April Pieces Of My Mind #1

  • "If I blow my top -- will you let it go to your head?" W.F. Gibbons
  • Hit jackpot on the car radio riding with Jrette and her buddy today. First some Tuvan throat singing. Then a fat version of the Marseillaise with orchestra, choir and a solo soprano who sounded like Piaf. It's important that you outweird young people regularly to prepare them for life.
  • My soft tissue now has a distinctly later radiocarbon date than the dentine in my front teeth.
  • Over half a thousand people congratulated me on my birthday. Made me feel cherished, like through Facebook and in other ways I'm a small but appreciated part of many people's lives. That feeling was a precious birthday gift!
  • Movie: Conan, the Barbarian (1982). Baroque and mind-blowing but also draggy and deeply silly. Grade: OK.
  • Somebody just reported an apparent Viking Period hoard find to me rather than to the authorities, because this person hasn't had great experiences with them in the past. They were super grateful when I offered to talk to the County Archaeologist. I really think the National Heritage Board should make me a Finds Liaison Officer. Though I'd prefer to be called a Finds Czar.
  • ZZ Top have sounded ancient since they were 20. With the addition of the beards they began to look ancient too. But when their rock-solidly ancient-sounding hit "Gimme All Your Lovin'" was released in early 1983, all three band members were still only 33.
  • "Science is under siege. Trump and company plan to defund NASA's Earth Science budget as a shot over the bow in their broader war against Observable Reality." /Roy Zimmerman
  • The terrorist attack in central Stockholm that should really worry us took place in 2010. April 7 taught us nothing we didn't know before.
  • Dawnstone occurs in various video games including Dragon Age and WoW. I wonder if this is a sly reference to eoliths.
  • I've spent the afternoon cycling, geocaching and napping.
Me and some of my best friends on our way to the Kaknäs Tower. Tor the Philosopher, David the Physio, me, my wife, Paddy the Coder, Roland the Gas Man, Carolina the Patent Engineer. Me and some of my best friends on our way to the Kaknäs Tower. Tor the Philosopher, David the Physio, me, my wife, Paddy the Coder, Roland the Gas Man, Carolina the Patent Engineer.
Coltsfoot, Tussilago farfara. Their scent means spring to me. Coltsfoot, Tussilago farfara. Their scent means spring to me.
I'm applying for an extra grant to make sure everyone on my next excavation wears these. I'm applying for an extra grant to make sure everyone on my next excavation wears these.

More like this

During my grad school years there was a commercial radio station in the area that played a rather eclectic mix of music: mostly rock, but a fair amount of folk, and occasionally something from way out in left field: a bluegrass cover of Pink Floyd or a composition by Philip Glass. Alas, the station was sold, and the new owners decided that what the market needed was yet another "adult contemporary" (i.e., bland soft rock) station.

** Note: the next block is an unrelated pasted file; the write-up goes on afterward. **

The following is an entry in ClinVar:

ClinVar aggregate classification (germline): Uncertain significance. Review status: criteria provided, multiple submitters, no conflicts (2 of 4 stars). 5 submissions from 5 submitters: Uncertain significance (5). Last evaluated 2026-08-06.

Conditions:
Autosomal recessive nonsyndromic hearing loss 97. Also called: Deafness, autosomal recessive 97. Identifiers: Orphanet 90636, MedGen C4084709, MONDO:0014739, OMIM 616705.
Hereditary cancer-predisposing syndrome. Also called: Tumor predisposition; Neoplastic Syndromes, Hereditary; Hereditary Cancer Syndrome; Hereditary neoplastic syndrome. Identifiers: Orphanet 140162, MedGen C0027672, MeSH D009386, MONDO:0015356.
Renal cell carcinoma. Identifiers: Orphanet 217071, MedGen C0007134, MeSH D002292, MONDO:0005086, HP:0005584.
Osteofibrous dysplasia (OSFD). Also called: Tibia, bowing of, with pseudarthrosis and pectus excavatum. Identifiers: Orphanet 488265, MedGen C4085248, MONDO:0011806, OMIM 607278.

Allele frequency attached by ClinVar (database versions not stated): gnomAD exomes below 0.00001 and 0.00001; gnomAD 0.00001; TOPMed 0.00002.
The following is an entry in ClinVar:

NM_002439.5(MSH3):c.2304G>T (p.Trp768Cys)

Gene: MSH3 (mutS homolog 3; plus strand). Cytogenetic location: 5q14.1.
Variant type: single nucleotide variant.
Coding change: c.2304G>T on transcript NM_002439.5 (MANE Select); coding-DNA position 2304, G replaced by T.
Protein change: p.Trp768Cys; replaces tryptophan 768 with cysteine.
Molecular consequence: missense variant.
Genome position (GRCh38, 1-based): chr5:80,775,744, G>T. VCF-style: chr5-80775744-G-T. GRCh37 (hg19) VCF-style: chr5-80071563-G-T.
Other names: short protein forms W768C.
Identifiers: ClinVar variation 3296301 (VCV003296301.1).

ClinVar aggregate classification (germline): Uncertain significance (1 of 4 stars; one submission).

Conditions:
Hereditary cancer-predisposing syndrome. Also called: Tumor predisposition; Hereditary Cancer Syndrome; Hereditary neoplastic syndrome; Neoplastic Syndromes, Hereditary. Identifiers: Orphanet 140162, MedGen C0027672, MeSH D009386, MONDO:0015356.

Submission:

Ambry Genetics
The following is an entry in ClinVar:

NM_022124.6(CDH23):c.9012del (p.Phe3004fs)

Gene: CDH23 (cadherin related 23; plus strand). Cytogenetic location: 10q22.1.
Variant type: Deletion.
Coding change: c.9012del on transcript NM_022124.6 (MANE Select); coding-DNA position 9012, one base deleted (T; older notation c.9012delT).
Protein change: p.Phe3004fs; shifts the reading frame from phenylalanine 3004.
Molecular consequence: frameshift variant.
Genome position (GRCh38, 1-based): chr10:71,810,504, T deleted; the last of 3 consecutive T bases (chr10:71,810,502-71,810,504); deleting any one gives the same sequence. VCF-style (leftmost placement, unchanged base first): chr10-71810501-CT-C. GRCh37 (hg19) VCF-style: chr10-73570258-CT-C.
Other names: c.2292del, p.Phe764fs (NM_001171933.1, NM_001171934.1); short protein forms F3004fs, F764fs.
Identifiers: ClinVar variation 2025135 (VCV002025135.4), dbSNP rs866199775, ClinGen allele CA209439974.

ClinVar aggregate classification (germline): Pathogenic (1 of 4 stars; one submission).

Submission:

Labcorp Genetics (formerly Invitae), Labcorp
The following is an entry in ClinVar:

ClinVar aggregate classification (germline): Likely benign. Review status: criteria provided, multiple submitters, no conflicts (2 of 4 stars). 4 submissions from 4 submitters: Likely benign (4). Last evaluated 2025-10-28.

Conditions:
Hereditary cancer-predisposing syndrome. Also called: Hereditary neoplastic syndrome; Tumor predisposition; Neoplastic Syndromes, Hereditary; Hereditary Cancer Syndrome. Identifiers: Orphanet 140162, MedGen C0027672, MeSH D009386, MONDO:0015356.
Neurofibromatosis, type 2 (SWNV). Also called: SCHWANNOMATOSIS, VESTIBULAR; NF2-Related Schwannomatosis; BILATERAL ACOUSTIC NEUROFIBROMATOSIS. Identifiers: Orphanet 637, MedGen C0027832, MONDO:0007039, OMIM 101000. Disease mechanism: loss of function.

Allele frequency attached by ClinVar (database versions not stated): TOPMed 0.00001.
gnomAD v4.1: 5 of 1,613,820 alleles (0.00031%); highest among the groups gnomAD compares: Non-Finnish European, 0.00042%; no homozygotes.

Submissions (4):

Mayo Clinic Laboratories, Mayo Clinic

These days, the only way I could get a similar result (not the same, of course) is with my entire music library in shuffle mode. Boundaries between genres are much higher now than they were in my youth, at least in terms of US commercial radio. Satellite radio is even worse: e.g., if you are a fan of the Grateful Dead there is a station that plays nothing but Grateful Dead music. Do you have an iPod or similar device in that car, or was that from an actual radio station?

By Eric Lund (not verified) on 10 Apr 2017 #permalink

The throat singing was Swedish State Broadcasting's world music channel, P2 Världen. Not sure what station the Marseillaise was on.

@Eric, we had a brilliant commercial rock station in Stockholm circa 1992-1995 that was almost, but not quite, like that. They had English speaking DJ:s who really knew their stuff and clearly loved the music they were playing, and I credit this station with really awakening my curiosity for popular music. Then it went down over a weekend and reappeared on Monday with Swedish speaking ass-hats and basically a lobotomised version of the latest heavy rotation list, which they apparently proceeded to flog for the remaining years of the station's existence. I wouldn't really know though, since it took me all of 15 minutes to realise that This Bad Thing was not going to cut it.

I then depended on CDs and later the Internet for the next phase of my musical education. All for the best, I suppose...